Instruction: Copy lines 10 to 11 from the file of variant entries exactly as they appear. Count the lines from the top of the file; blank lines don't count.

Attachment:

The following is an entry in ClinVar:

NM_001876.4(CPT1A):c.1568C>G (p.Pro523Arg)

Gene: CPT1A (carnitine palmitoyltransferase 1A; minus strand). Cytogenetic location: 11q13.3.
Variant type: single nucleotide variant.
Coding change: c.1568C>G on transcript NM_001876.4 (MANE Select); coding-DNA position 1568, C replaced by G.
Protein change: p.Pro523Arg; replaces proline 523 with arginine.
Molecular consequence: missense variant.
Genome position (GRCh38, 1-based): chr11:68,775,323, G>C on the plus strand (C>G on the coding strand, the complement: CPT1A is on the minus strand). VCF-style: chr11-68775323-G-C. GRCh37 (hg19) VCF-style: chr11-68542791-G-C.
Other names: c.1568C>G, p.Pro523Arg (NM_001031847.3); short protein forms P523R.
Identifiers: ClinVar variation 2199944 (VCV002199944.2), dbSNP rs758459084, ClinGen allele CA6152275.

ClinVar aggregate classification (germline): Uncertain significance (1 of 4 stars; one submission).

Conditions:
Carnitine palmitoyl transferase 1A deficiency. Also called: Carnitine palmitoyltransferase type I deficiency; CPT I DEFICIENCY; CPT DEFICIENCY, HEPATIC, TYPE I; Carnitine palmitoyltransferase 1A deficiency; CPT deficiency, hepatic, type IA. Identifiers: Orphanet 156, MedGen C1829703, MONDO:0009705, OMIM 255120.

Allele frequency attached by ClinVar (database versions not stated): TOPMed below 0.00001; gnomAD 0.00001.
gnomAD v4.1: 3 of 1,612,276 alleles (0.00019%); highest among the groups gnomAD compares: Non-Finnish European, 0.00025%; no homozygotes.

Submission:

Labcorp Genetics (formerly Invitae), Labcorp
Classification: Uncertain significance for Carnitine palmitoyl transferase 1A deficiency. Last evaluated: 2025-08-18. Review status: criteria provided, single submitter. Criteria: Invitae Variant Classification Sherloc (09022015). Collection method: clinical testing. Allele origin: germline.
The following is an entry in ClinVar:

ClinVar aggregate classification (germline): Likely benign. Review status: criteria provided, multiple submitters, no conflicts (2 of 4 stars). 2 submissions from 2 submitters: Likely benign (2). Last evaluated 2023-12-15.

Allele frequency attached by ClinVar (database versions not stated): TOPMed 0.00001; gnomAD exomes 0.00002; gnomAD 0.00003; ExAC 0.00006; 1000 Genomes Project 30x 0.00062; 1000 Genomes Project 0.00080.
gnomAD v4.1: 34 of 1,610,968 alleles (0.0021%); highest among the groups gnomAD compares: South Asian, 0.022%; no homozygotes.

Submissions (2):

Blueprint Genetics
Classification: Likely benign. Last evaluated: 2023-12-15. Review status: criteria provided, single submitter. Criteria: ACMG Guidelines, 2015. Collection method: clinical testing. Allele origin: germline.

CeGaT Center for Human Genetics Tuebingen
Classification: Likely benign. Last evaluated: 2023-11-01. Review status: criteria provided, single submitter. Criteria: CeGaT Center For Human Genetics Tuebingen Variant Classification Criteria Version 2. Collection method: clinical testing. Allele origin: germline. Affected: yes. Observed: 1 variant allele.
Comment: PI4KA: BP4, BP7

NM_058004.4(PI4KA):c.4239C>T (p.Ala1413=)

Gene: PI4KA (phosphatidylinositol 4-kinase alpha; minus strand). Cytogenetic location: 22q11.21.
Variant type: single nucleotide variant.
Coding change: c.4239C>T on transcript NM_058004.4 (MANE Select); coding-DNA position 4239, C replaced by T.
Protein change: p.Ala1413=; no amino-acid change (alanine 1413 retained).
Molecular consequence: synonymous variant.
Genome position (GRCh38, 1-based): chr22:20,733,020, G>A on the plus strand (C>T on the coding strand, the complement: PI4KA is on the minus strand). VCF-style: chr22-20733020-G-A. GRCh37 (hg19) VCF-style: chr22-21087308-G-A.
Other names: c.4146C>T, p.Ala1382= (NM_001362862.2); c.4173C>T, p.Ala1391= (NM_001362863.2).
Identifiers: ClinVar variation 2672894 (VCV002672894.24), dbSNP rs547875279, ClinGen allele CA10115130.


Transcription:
Identifiers: ClinVar variation 2199944 (VCV002199944.2), dbSNP rs758459084, ClinGen allele CA6152275.

ClinVar aggregate classification (germline): Uncertain significance (1 of 4 stars; one submission).